As It Happens

Turkish MP defends military operation in Syria, says civilians have not been targeted

In an interview with CBC Radio's As It Happens, a Turkish MP repeatedly denied that her country's military operation in northeast Syria has in any way targeted civilians. 

Rumeysa Kadak, a Turkish MP for the ruling AK Party, spoke to As It Happens host Carol Off on Friday

A family from Qamishli, Syria, arrives at refugee camp in Iraq on Oct. 24. The camp has continued to swell in numbers as Syrian Kurdish refugees flee the recent Turkish incursion. (Byron Smith/Getty Images)

In an interview with CBC Radio's As It Happens, a Turkish MP repeatedly denied that her country's military operation in northeast Syria has in any way targeted civilians. 

Turkey launched its offensive against the Kurdish-led YPG militia in Syria after U.S. President Donald Trump said he was pulling 1,000 U.S. military personnel from the area.

The Kurdish-led fighters were allied with the U.S. for five years in the long and bloody campaign against ISIS in Syria, but Turkey considers them terrorists linked to the PKK, Kurdish insurgents in southeast Turkey.

As of Tuesday, Kurdish fighters had completely withdrawn from the area along the Syrian-Turkey border, according to Russia, which helped hammer out a peace plan. This follows a ceasefire brokered by the U.S., which the Kurds accused Turkey of repeatedly violating.

The effect of the Turkish-led incursion into the area has been devastating for civilians. The UN says nearly 180,000 people have fled the area. The death toll varies, but the Kurdish Red Crescent told the Wall Street Journal that about 235 civilians have been killed.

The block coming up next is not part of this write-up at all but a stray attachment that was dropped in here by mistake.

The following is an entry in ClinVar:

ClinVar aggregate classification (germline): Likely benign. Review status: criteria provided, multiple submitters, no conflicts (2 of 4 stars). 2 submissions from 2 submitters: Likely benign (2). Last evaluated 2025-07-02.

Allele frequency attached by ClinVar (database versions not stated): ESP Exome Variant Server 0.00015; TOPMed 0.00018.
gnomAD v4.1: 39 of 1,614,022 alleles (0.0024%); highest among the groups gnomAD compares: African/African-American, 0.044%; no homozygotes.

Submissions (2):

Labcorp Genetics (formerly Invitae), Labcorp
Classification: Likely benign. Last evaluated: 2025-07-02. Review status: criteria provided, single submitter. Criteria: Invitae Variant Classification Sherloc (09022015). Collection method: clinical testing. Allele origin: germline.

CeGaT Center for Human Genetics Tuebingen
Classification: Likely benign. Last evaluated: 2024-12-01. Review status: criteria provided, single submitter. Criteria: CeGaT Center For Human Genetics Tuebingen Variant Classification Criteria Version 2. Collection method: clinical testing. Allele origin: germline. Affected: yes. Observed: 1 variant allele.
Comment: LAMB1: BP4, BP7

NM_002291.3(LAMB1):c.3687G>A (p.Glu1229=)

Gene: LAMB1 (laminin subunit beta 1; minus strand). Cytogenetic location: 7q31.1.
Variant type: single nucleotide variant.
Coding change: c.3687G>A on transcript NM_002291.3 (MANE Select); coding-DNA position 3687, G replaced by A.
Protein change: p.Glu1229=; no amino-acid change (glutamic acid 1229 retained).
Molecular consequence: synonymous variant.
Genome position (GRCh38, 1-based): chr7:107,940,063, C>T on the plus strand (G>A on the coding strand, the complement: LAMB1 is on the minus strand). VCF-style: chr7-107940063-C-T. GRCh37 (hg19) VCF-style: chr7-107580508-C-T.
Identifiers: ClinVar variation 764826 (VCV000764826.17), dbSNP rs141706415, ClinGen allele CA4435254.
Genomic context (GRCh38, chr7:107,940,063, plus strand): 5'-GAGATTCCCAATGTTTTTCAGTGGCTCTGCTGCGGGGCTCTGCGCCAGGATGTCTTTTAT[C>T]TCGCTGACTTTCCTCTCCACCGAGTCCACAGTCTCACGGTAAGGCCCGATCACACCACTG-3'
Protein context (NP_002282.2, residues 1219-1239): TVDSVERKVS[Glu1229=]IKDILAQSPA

Rumeysa Kadak is a Turkish MP for the ruling AK Party. She spoke to As It Happens host Carol Off on Friday. Here is part of their conversation.

Has Turkey's military operation in northeastern Syria been worth it, do you think?

We have to state that the footage actually was not really right. So Turkey did not initiate any attack unless there was an attack coming from the other side. We were very clear when it comes to that.

What we're talking about here is the attack on civilians. You have ...

That is not true.

Well, but civilians have died. You're denying what the UN says? That nearly 200,000 people have fled and that there are hundreds, according to the [Kurdish] Red Crescent ... 235 civilians at least killed, including two dozen children. You deny that?

On the contrary. The whole operation that we are conducting against terrorist PKK is actually for civilians, Carol. So this information is the propaganda spread by terrorist PKK, which is a terrorist organization not only in the eye of Turkey, but also in the eye of NATO and, indeed, of Canada too.

So to give us some perspective to our Canadian audience, the number of ethnic Kurdish refugees that we have accepted from Syria is actually 10 times more than what Canada accepted.

Ms. Kadak, we know all that. What we're talking about is a military operation of recent weeks, and we have seen the footage. We have seen people being forced out. We have reports from objective reporters who are at the border seeing the people who are crossing or trying to cross into Iraq, trying to escape into Kurdish-held areas because they're fleeing for their lives. They are terrified. They are being killed. They are being driven out.

Look, let's make it clear. First of all, most of the footage, it actually comes from terrorist PKK. 

And if there are any clashes happening it's because of the self-defence. But let me be clear, there is no clashes happening against civilians.

Ms. Kadak, airstrikes. PKK is not having airstrikes. Turkey has a very large military power. It has the ability to hit from the air. You have been striking civilian areas, whether your targets ...

That is not true.

Well, the people live there. Whether your targets are civilian or not, civilians have been hurt. And the shelling? You're saying that this hasn't happened in civilian areas?

No, this is not true. Turkey has been very clear that this is not against civilians. We're doing this operation in order to save civilians in Syria.

There are so many civilians whose lives are in danger. And we have two objectives from the very beginning of this operation. One is to secure our borders.